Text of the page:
First Time Making Friends With A Monkey – Monkey Forest – Ubud – Bali
After spending two days in Ubud, we still hadn’t been to visit the monkey forest that was the town’s most famous feature. Realising all of a sudden that our time in Ubud was all too brief, we woke up with a resolve to head to the southern end of town and with it, the Ubud Monkey Forest.
The forest was theoretically a 10 minute walk from our hotel. However in practice, it turned out to take rather longer, as the narrow streets of Ubud were thronging with people. We arrived at the gate to the forest, paid our entrance fee (50,000IDR /about £3) and headed in. After our previous brush with the spoilt monkeys of Uluwatu, we were fully expecting to be mugged. However, a short way into the forest we were offered the opportunity to have a picture taken with a monkey for 20,000IDR – or about £1. Laura wanted a photo, and the man sat her down and waved some food above her outstretched arm. Sure enough, the monkey clambered his way up and took a seat on her shoulder, I’m not sure he really saw Laura as anything further than a frame to climb to reach the food, but at least it had no interest in stealing anything from us. We took some pictures, paid the man, and were on our way.
As we walked towards the centre of the monkey forest, we passed a number of stalls that were selling some very similar items to those we’d seen in Ubud’s bustling street markets. There was something very curious about walking into a supposedly sacred area and coming across a wooden penis-shaped bottle opener. There is actually a historical reason for the abundance of wooden phalluses in Bali – beyond it being a popular lads holiday destination – involving warding off bad spirits that were blamed for killing boys before they became adults. Apparently equipping your child with a wooden wang was supposed to trick the spirits into leaving them alone.
We followed the path, coming to a busy area nearer the larger of the two temples in the monkey forest. We decided to skip the first, as it was looking fairly crowded and we were mostly there for the monkeys. We passed alongside it, and saw a mother nursing a baby monkey, whilst a third monkey picked lice out of the mother’s fur. This was a pretty adorable sight to see, far nicer than the criminal elements in the monkey species that we had already witnessed in Uluwatu.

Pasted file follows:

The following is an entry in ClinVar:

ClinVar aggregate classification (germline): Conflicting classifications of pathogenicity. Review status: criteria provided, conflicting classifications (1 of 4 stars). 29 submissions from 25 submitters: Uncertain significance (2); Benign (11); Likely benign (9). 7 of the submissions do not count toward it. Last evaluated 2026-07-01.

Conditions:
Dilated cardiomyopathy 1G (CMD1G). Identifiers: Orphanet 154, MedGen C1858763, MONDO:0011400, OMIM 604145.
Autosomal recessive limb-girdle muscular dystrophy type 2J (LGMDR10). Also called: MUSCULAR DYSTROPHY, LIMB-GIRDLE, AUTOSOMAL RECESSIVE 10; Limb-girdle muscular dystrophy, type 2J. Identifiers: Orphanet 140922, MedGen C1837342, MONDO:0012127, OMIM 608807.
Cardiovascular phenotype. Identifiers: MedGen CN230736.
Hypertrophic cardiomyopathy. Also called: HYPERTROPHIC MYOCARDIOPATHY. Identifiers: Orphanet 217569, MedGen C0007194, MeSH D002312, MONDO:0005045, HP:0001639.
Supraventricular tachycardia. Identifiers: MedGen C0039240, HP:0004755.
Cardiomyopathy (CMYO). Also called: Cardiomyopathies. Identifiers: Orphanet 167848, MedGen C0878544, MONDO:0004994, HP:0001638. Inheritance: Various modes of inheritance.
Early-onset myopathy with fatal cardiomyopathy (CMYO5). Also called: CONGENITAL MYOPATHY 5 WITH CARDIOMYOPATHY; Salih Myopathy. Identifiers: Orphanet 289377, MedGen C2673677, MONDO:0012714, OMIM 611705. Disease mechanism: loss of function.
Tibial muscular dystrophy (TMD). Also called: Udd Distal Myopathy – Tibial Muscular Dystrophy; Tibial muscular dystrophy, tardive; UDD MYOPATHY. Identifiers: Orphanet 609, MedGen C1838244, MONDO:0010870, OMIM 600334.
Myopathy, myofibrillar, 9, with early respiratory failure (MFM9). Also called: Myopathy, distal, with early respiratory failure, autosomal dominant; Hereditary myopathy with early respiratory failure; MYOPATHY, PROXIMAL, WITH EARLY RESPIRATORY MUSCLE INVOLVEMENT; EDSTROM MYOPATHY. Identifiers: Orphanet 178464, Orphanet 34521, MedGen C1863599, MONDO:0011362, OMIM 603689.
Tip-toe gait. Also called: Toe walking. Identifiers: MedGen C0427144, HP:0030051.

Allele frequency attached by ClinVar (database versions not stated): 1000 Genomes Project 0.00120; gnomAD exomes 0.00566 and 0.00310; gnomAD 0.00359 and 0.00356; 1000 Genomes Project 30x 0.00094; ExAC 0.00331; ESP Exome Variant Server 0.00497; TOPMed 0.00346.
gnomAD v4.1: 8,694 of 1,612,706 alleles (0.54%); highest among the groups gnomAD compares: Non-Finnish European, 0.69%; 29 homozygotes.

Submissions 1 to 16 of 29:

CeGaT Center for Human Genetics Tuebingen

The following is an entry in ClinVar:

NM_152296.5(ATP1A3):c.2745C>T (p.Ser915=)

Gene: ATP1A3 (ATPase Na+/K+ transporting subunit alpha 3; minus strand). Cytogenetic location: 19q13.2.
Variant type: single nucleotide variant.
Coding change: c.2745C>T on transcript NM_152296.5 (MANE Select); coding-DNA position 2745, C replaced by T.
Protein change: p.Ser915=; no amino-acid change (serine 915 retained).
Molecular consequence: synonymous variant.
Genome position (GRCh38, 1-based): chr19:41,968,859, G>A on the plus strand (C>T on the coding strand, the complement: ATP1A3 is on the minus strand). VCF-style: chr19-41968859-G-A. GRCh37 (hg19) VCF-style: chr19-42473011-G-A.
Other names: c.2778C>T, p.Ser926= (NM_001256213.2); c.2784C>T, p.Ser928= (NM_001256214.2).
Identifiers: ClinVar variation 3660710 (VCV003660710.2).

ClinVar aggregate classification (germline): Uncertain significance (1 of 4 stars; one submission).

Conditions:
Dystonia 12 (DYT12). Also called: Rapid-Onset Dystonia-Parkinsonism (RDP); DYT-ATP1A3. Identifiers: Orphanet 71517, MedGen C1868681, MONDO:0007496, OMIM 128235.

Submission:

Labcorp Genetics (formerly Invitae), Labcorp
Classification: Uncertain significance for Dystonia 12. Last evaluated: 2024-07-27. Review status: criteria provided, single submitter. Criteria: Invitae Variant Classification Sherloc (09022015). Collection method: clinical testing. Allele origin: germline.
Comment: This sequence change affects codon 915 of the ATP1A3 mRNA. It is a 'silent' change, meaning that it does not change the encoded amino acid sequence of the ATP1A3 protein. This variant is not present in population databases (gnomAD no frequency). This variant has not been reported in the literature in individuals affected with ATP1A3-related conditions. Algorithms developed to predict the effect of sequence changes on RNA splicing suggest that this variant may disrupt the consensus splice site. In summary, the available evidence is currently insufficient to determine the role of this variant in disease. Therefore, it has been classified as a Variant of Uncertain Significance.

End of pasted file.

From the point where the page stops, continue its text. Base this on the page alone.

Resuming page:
After following the path until we came back out into the main street, we turned to head back in. Along the way back in we saw one of the members of staff in the forest stroking a monkey’s head, lulling it to sleep. This was a stark contrast to the people we’d met in the Uluwatu monkey forest, who seemed far more like custodians of the ill behaved monkeys.
We came back to the hub area, and struck out towards the spring water temple – not a shrine to Evian and the like, but a temple built right next to a spring. Reaching it involved crossing a very old bridge, covered in Bunut Tree vines, crossing high above a deep gorge, with a small stream running down the middle. It was hard to believe that we were a 2 minute walk from Ubud, but were crossing a bridge that would not have been out of place in a tomb raider game. In the distance we could hear fights breaking out between monkeys, but the ones that were more willing to engage with people were much more friendly, sitting still for pictures, climbing on people to get bananas (only 20,000IDR / a little over £1 for a small bunch).
We continued along the path on the other side of the bridge and descended into the gorge. With its nigh vertical sides covered in vines, and pools of azure blue (possibly as a result of runoff from the shops above), it too felt like it should have been somewhere much further away from civilisation. It seemed curious that of all of the mentions of Ubud’s monkey forest in videos and articles that we’d read, there was no mention of these awe-inspiring sights.
After struggling to get a picture that didn’t include at least 2 or 3 other tourists, we turned around and headed back up to the main centre, before heading out. This was slowed down somewhat by the fact that we repeatedly stopped to take pictures of monkeys, the novelty obviously having not worn out.